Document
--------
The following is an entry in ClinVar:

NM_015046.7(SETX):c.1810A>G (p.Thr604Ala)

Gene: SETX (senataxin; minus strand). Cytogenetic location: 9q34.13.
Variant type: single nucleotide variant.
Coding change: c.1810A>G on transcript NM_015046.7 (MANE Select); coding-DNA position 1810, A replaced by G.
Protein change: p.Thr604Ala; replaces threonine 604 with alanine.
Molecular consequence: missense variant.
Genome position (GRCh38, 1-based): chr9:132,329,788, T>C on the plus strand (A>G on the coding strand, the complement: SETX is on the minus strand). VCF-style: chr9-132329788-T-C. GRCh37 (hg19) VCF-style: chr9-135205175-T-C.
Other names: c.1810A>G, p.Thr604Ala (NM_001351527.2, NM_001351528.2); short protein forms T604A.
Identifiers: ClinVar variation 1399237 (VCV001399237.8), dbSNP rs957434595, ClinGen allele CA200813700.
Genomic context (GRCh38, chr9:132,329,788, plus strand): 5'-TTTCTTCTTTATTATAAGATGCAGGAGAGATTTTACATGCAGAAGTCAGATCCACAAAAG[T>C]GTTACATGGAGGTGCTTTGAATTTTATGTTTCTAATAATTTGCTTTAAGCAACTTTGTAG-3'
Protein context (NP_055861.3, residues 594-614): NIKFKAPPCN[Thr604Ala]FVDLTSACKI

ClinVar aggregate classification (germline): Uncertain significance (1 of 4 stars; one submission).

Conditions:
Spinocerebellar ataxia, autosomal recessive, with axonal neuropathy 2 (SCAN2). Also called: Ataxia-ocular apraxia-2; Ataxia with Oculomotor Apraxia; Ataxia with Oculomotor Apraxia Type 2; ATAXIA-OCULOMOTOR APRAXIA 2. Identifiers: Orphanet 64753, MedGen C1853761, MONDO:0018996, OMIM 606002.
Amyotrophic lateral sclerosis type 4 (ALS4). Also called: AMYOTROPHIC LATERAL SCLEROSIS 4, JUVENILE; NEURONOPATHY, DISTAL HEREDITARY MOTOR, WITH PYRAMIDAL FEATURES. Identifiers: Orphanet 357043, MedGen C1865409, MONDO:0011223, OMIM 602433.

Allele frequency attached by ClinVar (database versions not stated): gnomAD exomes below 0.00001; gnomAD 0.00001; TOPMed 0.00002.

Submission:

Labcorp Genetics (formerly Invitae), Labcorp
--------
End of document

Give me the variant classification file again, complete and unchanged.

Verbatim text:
The following is an entry in ClinVar:

NM_015046.7(SETX):c.1810A>G (p.Thr604Ala)

Gene: SETX (senataxin; minus strand). Cytogenetic location: 9q34.13.
Variant type: single nucleotide variant.
Coding change: c.1810A>G on transcript NM_015046.7 (MANE Select); coding-DNA position 1810, A replaced by G.
Protein change: p.Thr604Ala; replaces threonine 604 with alanine.
Molecular consequence: missense variant.
Genome position (GRCh38, 1-based): chr9:132,329,788, T>C on the plus strand (A>G on the coding strand, the complement: SETX is on the minus strand). VCF-style: chr9-132329788-T-C. GRCh37 (hg19) VCF-style: chr9-135205175-T-C.
Other names: c.1810A>G, p.Thr604Ala (NM_001351527.2, NM_001351528.2); short protein forms T604A.
Identifiers: ClinVar variation 1399237 (VCV001399237.8), dbSNP rs957434595, ClinGen allele CA200813700.
Genomic context (GRCh38, chr9:132,329,788, plus strand): 5'-TTTCTTCTTTATTATAAGATGCAGGAGAGATTTTACATGCAGAAGTCAGATCCACAAAAG[T>C]GTTACATGGAGGTGCTTTGAATTTTATGTTTCTAATAATTTGCTTTAAGCAACTTTGTAG-3'
Protein context (NP_055861.3, residues 594-614): NIKFKAPPCN[Thr604Ala]FVDLTSACKI

ClinVar aggregate classification (germline): Uncertain significance (1 of 4 stars; one submission).

Conditions:
Spinocerebellar ataxia, autosomal recessive, with axonal neuropathy 2 (SCAN2). Also called: Ataxia-ocular apraxia-2; Ataxia with Oculomotor Apraxia; Ataxia with Oculomotor Apraxia Type 2; ATAXIA-OCULOMOTOR APRAXIA 2. Identifiers: Orphanet 64753, MedGen C1853761, MONDO:0018996, OMIM 606002.
Amyotrophic lateral sclerosis type 4 (ALS4). Also called: AMYOTROPHIC LATERAL SCLEROSIS 4, JUVENILE; NEURONOPATHY, DISTAL HEREDITARY MOTOR, WITH PYRAMIDAL FEATURES. Identifiers: Orphanet 357043, MedGen C1865409, MONDO:0011223, OMIM 602433.

Allele frequency attached by ClinVar (database versions not stated): gnomAD exomes below 0.00001; gnomAD 0.00001; TOPMed 0.00002.

Submission:

Labcorp Genetics (formerly Invitae), Labcorp